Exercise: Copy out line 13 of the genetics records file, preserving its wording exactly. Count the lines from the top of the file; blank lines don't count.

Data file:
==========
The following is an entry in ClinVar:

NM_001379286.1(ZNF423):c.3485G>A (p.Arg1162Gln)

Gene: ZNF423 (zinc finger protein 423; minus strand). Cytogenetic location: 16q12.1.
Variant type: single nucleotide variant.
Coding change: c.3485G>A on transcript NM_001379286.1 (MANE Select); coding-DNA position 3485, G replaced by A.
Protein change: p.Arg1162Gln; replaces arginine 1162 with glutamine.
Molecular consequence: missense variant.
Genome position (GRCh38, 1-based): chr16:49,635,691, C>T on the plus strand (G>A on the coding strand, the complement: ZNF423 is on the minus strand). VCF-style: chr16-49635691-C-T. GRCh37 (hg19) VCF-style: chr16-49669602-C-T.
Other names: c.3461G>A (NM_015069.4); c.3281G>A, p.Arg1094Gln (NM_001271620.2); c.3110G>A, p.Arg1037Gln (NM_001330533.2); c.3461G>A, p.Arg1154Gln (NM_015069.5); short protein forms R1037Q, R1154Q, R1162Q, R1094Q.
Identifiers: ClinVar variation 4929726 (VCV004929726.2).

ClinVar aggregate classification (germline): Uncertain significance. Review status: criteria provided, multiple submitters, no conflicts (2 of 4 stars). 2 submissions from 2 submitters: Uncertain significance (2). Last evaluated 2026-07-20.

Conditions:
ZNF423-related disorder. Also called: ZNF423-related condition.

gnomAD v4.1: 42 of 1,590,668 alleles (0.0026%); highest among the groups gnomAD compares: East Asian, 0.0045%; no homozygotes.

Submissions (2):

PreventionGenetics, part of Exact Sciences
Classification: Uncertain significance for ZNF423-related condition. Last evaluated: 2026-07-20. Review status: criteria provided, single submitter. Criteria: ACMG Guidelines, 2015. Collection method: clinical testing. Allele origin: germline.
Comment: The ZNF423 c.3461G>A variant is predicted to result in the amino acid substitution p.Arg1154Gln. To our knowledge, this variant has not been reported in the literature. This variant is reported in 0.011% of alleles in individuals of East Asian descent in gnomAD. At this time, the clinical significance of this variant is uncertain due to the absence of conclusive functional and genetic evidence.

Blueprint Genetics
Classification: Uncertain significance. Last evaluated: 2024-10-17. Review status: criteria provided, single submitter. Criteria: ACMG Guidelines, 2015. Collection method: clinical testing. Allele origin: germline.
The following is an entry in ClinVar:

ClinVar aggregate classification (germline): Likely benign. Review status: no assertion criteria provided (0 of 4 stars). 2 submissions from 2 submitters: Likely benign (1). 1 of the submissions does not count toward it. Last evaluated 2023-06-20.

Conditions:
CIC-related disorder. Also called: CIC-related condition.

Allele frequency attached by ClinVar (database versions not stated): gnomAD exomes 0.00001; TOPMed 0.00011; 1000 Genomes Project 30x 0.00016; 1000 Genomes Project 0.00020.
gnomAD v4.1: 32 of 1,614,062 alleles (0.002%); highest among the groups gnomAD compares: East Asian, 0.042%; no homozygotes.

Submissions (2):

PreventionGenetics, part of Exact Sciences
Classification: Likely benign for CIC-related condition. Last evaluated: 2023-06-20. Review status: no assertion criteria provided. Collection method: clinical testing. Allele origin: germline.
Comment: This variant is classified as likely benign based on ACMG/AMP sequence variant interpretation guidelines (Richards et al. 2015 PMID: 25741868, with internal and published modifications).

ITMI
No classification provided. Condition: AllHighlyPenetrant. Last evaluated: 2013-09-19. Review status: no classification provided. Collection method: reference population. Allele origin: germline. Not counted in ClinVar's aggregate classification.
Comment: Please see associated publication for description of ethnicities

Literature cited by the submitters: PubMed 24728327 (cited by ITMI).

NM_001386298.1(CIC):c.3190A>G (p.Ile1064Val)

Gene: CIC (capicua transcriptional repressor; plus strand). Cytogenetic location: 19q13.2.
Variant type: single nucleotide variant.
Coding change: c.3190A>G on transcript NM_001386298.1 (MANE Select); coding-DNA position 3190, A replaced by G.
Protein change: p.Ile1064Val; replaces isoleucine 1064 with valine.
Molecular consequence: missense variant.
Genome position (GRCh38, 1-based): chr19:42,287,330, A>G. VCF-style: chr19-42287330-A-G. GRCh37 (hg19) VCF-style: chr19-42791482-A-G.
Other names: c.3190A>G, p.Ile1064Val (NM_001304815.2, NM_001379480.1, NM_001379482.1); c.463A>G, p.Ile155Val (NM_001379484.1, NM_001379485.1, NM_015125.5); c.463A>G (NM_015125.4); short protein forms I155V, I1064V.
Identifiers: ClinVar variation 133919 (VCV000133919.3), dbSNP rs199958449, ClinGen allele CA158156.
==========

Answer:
ZNF423-related disorder. Also called: ZNF423-related condition.